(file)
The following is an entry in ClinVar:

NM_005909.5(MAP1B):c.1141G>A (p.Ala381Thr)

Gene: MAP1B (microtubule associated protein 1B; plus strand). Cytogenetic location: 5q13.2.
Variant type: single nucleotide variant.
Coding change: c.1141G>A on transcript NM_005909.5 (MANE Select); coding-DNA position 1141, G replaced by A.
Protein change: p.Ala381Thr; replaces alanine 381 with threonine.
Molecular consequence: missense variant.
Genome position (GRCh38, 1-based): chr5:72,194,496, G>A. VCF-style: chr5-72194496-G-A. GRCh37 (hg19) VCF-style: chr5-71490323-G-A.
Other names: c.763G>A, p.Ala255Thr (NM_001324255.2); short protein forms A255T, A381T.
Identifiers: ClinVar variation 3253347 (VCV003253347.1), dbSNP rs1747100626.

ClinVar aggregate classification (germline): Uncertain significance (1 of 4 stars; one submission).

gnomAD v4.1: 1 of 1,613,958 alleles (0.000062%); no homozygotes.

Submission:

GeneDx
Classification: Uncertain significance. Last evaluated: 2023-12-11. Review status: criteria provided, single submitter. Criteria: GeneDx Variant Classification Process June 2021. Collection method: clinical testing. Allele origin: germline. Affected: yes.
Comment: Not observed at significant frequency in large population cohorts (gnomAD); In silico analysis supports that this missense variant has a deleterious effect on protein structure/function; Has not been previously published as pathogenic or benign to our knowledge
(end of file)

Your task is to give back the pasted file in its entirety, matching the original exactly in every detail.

The following is an entry in ClinVar:

NM_005909.5(MAP1B):c.1141G>A (p.Ala381Thr)

Gene: MAP1B (microtubule associated protein 1B; plus strand). Cytogenetic location: 5q13.2.
Variant type: single nucleotide variant.
Coding change: c.1141G>A on transcript NM_005909.5 (MANE Select); coding-DNA position 1141, G replaced by A.
Protein change: p.Ala381Thr; replaces alanine 381 with threonine.
Molecular consequence: missense variant.
Genome position (GRCh38, 1-based): chr5:72,194,496, G>A. VCF-style: chr5-72194496-G-A. GRCh37 (hg19) VCF-style: chr5-71490323-G-A.
Other names: c.763G>A, p.Ala255Thr (NM_001324255.2); short protein forms A255T, A381T.
Identifiers: ClinVar variation 3253347 (VCV003253347.1), dbSNP rs1747100626.

ClinVar aggregate classification (germline): Uncertain significance (1 of 4 stars; one submission).

gnomAD v4.1: 1 of 1,613,958 alleles (0.000062%); no homozygotes.

Submission:

GeneDx
Classification: Uncertain significance. Last evaluated: 2023-12-11. Review status: criteria provided, single submitter. Criteria: GeneDx Variant Classification Process June 2021. Collection method: clinical testing. Allele origin: germline. Affected: yes.
Comment: Not observed at significant frequency in large population cohorts (gnomAD); In silico analysis supports that this missense variant has a deleterious effect on protein structure/function; Has not been previously published as pathogenic or benign to our knowledge